Before we look at how to approach and answer questions from any summary, it is essential to understand what a summary is and realise that we use summaries in many everyday situations.
How to approach a summary question?
Read the question. What exactly do you need to summai·ise? How many words do you have to use? Look at any pictures or headings for clues about the content of the passage. • As you read, underline the key words in the question. For example, from the exam question ‘Write a summary about the cause and extent of the flooding’, you would probably identify cause and effect as key words. • Code the key words if there is more than one. Choose whichever coding method you prefer: either a, b, or 1, 2, or the first letter of the key word(s). In the above example, and depending on which coding method you choose, cause will be coded a or 1 or c; C.’l;;tent will be coded b or 2 or e.
Stage 2 • Skim read the passage paragraph by paragraph. Pick out relevant points and underline them. At the same time, use your code to identify each poinr at the side of the text so that you can find it easily. Continuing with the above example, every time you found a reference to cause in the passage, you would write a orl or c next to the text. Every time you found a reference to extent in the passage, you would write b or 2 or e next to the text. See pages 146-7 for an example of where this has been done. • Sometimes the points related to each key word can be scattered throughout the passage. Coding in this way helps you to locate the relevant points easily.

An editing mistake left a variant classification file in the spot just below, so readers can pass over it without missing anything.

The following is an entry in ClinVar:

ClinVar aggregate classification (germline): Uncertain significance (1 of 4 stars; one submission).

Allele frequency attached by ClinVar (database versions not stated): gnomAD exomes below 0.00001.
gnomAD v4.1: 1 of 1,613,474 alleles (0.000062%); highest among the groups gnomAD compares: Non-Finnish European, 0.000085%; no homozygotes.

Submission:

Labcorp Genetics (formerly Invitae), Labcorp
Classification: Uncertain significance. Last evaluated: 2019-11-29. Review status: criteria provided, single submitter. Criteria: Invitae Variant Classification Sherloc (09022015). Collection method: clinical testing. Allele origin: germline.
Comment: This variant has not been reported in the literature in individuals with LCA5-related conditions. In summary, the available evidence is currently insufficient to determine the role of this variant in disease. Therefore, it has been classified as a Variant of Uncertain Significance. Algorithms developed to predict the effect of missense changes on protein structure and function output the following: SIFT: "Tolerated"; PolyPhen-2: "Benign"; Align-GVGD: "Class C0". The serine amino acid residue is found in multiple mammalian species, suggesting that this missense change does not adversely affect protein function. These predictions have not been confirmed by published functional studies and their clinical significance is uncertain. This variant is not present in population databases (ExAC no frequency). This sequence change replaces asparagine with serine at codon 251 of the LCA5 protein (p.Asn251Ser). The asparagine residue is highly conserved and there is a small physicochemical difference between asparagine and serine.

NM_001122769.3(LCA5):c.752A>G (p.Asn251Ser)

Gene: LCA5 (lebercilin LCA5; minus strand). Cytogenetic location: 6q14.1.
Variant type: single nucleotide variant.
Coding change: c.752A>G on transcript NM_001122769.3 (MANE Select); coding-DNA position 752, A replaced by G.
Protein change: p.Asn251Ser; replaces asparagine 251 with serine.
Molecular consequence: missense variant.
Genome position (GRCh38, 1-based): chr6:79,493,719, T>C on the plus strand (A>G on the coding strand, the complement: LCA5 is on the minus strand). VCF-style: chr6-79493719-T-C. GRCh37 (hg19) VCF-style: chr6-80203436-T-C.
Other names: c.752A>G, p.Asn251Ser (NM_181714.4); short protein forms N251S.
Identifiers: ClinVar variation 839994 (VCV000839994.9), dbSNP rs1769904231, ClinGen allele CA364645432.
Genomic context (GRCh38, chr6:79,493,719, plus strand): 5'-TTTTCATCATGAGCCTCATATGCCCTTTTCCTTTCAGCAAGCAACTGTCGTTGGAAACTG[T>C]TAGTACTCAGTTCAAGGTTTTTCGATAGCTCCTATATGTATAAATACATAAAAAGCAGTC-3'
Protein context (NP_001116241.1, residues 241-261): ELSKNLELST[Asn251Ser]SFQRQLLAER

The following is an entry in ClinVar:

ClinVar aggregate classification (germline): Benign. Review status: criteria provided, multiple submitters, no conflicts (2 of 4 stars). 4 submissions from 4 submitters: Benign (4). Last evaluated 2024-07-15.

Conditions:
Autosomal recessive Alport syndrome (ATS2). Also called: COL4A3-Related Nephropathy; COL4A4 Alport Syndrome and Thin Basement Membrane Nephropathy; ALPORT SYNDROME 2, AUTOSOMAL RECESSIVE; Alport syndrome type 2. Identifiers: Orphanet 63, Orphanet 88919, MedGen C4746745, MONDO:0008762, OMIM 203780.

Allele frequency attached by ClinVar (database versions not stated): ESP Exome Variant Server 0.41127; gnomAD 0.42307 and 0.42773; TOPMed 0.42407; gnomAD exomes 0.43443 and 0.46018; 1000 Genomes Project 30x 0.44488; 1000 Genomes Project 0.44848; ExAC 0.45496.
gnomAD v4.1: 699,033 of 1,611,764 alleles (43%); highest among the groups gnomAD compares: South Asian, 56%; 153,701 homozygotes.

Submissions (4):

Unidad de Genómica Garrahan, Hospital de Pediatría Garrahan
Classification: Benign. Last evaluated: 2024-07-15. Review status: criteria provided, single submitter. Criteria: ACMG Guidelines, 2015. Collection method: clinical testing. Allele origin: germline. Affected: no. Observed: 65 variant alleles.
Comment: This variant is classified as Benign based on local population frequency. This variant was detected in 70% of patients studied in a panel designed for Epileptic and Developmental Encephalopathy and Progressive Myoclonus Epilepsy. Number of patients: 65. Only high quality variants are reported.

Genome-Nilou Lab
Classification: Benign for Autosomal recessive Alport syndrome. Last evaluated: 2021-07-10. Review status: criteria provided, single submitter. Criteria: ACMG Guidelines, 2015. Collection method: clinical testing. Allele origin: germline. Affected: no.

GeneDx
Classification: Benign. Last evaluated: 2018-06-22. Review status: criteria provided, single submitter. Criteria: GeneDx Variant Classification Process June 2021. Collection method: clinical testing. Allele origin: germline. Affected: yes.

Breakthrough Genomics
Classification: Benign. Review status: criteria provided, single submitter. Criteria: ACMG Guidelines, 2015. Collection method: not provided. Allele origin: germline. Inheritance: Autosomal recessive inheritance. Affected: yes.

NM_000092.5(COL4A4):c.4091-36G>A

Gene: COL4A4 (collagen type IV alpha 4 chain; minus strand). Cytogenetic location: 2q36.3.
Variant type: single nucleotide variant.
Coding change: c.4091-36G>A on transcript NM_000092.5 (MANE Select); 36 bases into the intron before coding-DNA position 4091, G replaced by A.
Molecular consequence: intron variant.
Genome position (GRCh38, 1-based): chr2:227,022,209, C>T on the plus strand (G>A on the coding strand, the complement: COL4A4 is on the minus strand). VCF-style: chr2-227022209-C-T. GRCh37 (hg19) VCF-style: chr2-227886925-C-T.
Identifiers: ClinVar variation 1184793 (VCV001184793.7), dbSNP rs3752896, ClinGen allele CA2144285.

Stage 3 • On a blank page of the exam question paper (or underneath the summary text if there is space), write a heading for each key word you are looking for (if there is more than one). • Take each of your underlined points and rewrite it in your own words under the relevant heading. • Do not try to translate each word and replace it with another. Instead, try to vvritc down what you understand from the sentence.
Stage 4 • Group together any points that are similar, and then number the points according to how important you think they are, with 1 for the most important.
Stage 5 • Compare how many points you have found with the number of words asked for in the question. If there are too many points: – check that no idea has been repeated – try to connect similar ideas drop any point that seems unnecessary, or that you do not fully understand. • If you do not have many points, consider using gcner,1lis.itions and Stage 6 • Write your summary.